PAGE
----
In 2017, The Home Depot Foundation launched a pilot trades training program for separating military members in partnership with nonprofit Home Builders Institute (HBI) on Ft. Stewart and Ft. Bragg. The first set of students will graduate this March. The 12-week pre-apprenticeship certification program, which is provided at no cost to students, uses an industry-based curriculum recognized by the Department of Labor that integrates work-based learning with technical and academic skills. The program, which has a job placement rate of more than 90 percent, will now roll out on additional bases across the United States.
“We want to bring shop class back, from coast-to-coast,” said Shannon Gerber, executive director of The Home Depot Foundation. “We’re thrilled to train 20,000 next-generation plumbers, electricians, carpenters and beyond. It’s a true honor to welcome our first classes of separating soldiers as they transition to civilian life and into successful careers in the trades.”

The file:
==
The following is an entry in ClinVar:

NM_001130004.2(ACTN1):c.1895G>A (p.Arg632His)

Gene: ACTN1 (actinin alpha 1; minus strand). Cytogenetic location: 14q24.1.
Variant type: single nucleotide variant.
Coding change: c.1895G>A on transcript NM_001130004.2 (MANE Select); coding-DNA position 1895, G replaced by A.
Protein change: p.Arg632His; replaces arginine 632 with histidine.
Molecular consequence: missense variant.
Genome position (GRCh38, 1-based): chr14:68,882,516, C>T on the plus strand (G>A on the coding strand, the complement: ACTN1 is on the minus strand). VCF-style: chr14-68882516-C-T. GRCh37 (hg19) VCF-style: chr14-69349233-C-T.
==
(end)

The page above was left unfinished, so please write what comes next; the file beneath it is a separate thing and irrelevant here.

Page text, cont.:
“HBI has a 50-year history of training individuals with the skills they need to succeed in the building industry. Our program prepares men and women for high-growth careers in the industry after leaving military service,” said HBI CEO John Courson. “With 200,000 service members separating from the military every year, our partnership with The Home Depot Foundation enables us to serve more veterans across the country.”
In addition to serving separating military members, The Home Depot Foundation is establishing an advanced level trades training program in partnership with the Construction Education Foundation of Georgia (CEFGA) for residents of Atlanta’s Westside community. Over the next 10 years, the Foundation will expand training support to include the broader veteran community as well as underserved high schools across the United States.
Today’s announcement expands The Home Depot Foundation’s mission beyond its existing quarter-of-a-billion dollar commitment to veteran housing, as well as its commitment to serve communities impacted by natural disasters.
About The Home Depot Foundation